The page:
The Grimm Letter

David Colquhoun writes in his blog of Stefan Grimm, a professor at Imperial College London who died in September. There is now an email circulating in Grimm’s name which speaks of his troubles with department administration:

In March ’14 I then received the ultimatum email below. 200,000 pounds research income every year is required. Very interesting. I was never informed about this before and cannot remember that this is part of my contract with the College.[…]

But the email below indicates otherwise. I got this after the student for whom I “have plans” received the official admission to the College as a PhD student. He waited so long to work in our group and I will never be able to tell him that this should now not happen. What these guys don’t know is that they destroy lives. Well, they certainly destroyed mine.


The cause of death is not apparent though it came ‘suddenly and unexpectedly’, we are given to learn. Nevertheless, if they had anything to do with it, it is painful to think a professor could be driven to the edge of life from funding pressures. Disturbingly, it means less harmful actions are likely far more common. Many bend, the uncompromising ones break.

When it comes to science one wonders how many labs, careers, and lives have been saved by little frauds and white lies.



  1. Shub Niggurath

    In 2009, a paper titled “How Many Scientists Fabricate and Falsify Research? A Systematic Review and Meta-Analysis of Survey Data” was published in PLOS One

    Methodologically, it was a survey and questionnaire meta-analysis.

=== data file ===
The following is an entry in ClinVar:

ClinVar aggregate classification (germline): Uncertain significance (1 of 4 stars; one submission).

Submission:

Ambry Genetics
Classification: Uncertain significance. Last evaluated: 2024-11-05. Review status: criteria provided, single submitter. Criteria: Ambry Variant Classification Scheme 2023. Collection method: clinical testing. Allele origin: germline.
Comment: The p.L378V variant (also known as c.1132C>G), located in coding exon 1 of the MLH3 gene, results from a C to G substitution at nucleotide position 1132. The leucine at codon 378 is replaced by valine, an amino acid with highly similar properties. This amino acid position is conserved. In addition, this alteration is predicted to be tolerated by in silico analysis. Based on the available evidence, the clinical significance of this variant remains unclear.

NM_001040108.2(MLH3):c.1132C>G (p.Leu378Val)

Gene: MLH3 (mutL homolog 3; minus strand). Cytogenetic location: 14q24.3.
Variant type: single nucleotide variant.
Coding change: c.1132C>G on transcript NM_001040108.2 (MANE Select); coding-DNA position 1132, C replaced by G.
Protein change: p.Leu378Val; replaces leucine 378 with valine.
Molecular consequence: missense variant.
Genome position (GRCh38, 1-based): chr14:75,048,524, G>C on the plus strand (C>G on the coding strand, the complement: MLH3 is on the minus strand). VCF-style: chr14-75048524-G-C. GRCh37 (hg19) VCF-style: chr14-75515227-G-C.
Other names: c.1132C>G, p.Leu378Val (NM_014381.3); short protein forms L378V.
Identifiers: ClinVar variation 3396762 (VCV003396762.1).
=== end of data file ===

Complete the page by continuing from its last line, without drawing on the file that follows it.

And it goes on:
The authors found ‘a pooled weighted average of 1.97% (N = 7, 95%CI: 0.86–4.45) of scientists admitted to have fabricated, falsified or modified data or results at least once –a serious form of misconduct by any standard– and up to 33.7% admitted other questionable research practices.’

    Adjusting for low self-reporting rates, the authors concluded this was likely a ‘conservative estimate of the true prevalence of scientific misconduct.’

    The article is here:

  2. Shub Niggurath

    Colquhoun further writes:

    I’m told that if you apply for an Academic Clinical Fellowship at Imperial you are told

    “Objectives and targets: The goal would be to impart sufficient training in the chosen subspecialty, as to enable the candidate to enter a MD/PhD programme at the end of the fellowship. During the entire academic training programme, the candidate is expected to publish at least five research articles in peer-reviewed journals of impact factor greater than 4.”

    That’s a recipe for short term, unoriginal research. It’s an incentive to cut corners. Knowing that a paper has been written under that sort of pressure makes me less inclined to believe that the work has been done thoroughly. It is a prostitution of science.